1. Multi-language Support via Azure Cognitive Services


    To support multiple languages in your application using Azure Cognitive Services, you will likely want to create an instance of Azure Cognitive Services that provides features like translation, speech-to-text, text-to-speech, and language understanding.

    In this example, I will guide you through creating an Azure Cognitive Services account using Pulumi, which is the first step to accessing these capabilities. The azure-native.cognitiveservices.Account resource will be used to create the account, and then you can use the various APIs provided by Azure Cognitive Services for multi-language support.

    Below is a Pulumi Python program that demonstrates how to create a Cognitive Services Account in the global region with an S0 SKU, which is a standard tier suitable for small to medium workloads.

    import pulumi import pulumi_azure_native as azure_native # Create a resource group in which to place the Cognitive Services Account resource_group = azure_native.resources.ResourceGroup('my-resource-group') # Create the Cognitive Services Account with an S0 SKU (Standard tier) cognitive_services_account = azure_native.cognitiveservices.Account('my-cognitive-services-account', resource_group_name=resource_group.name, # The 'S0' SKU is standard tier pricing and performance sku=azure_native.cognitiveservices.SkuArgs( name='S0', ), # The "Global" region is an indication that this is a global multi-tenant service location='Global', kind='CognitiveServices', # Identifies the type of cognitive service account properties={} ) # Export the Azure Cognitive Services Account endpoint pulumi.export('endpoint', cognitive_services_account.endpoint)

    This program does the following:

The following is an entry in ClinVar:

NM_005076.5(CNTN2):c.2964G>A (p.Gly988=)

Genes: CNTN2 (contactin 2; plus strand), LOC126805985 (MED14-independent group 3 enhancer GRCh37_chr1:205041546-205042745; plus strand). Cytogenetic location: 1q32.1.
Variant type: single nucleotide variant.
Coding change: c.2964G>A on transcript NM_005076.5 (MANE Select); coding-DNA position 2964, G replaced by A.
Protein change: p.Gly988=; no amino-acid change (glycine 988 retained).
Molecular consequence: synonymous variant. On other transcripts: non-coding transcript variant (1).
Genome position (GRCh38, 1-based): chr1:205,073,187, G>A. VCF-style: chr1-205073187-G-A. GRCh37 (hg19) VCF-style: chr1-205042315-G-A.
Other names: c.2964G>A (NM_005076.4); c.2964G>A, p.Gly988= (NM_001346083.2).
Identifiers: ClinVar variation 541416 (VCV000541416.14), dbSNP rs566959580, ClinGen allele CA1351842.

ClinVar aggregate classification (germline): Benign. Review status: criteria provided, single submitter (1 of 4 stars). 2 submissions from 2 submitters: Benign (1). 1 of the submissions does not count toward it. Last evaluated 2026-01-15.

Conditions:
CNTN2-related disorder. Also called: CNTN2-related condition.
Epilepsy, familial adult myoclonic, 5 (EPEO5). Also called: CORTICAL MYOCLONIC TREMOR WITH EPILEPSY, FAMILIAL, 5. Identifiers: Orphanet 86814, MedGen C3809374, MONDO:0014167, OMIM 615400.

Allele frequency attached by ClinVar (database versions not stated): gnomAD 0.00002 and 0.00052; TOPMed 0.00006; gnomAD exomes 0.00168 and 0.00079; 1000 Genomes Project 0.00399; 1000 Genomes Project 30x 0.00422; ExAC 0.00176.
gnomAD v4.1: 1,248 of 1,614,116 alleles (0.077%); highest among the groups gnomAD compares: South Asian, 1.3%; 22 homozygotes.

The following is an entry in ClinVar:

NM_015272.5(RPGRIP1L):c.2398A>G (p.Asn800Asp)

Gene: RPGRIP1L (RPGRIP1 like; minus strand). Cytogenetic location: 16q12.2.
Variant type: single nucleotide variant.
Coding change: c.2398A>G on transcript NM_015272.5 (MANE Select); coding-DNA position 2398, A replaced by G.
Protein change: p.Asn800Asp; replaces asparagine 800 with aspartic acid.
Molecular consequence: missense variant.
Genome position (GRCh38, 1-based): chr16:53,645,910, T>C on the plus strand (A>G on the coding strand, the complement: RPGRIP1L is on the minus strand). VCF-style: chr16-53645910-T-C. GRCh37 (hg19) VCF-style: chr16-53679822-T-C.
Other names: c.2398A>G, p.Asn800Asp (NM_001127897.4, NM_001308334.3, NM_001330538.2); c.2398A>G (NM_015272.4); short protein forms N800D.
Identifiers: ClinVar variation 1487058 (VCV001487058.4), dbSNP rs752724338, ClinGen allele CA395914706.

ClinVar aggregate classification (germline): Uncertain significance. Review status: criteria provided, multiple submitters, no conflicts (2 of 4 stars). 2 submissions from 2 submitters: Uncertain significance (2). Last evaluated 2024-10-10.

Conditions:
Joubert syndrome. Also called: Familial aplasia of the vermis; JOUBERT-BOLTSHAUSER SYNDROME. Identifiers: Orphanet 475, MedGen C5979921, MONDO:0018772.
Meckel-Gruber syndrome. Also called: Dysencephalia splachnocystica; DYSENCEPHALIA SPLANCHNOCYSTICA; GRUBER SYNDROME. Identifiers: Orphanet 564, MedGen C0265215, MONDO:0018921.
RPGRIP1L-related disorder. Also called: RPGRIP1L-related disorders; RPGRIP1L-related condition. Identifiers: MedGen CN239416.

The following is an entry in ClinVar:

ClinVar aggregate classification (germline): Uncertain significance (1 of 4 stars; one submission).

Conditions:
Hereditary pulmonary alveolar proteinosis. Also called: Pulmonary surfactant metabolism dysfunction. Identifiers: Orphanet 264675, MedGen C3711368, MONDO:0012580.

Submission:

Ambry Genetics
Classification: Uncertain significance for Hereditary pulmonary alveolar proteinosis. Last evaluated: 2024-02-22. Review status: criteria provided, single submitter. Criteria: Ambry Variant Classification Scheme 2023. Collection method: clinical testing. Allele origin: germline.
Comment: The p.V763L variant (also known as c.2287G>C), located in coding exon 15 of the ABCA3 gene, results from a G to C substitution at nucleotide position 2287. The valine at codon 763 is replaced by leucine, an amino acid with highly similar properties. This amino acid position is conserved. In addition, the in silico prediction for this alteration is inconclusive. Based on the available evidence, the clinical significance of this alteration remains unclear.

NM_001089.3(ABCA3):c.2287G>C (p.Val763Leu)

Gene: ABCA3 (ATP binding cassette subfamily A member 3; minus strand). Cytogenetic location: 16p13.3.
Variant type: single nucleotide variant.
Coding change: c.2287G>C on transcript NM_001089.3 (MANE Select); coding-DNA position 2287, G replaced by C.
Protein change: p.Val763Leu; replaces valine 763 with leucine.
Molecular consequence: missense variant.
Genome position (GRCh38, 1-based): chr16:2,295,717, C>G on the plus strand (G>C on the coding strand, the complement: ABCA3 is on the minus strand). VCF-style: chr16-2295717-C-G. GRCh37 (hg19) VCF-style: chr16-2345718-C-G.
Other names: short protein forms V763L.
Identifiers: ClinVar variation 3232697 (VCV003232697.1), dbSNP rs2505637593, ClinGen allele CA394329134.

1. It imports the Pulumi modules for Azure.
    2. It creates a resource group named 'my-resource-group' where the Cognitive Services Account will be located.
    3. It provisions a new Cognitive Services Account within the created resource group.
    4. The account is set up with an S0 SKU, which is part of the standard tier and suited for small to medium workloads.
    5. The service is global, and we set the location to 'Global', indicating that it's a global multi-tenant service.
    6. We specify kind='CognitiveServices' to create a general-purpose Cognitive Services account that can provide various AI and cognitive capabilities.
    7. Finally, the program exports the endpoint of the Cognitive Services Account so you can use it to access cognitive services APIs.

    To run this Pulumi program, you will need to have the Pulumi CLI installed, as well as the appropriate Azure credentials to create resources on the cloud. Once set up, you can execute pulumi up via the command line from the directory of your project. The command will provision the resources defined in the program on Azure.

    After creating the account, you can integrate Azure Cognitive Services into your applications by using the provided APIs. Refer to the Azure documentation on Cognitive Services for detailed information on how to use the various services and APIs for language support, such as the Translator Text API, Language Understanding (LUIS), Speech Services, and more.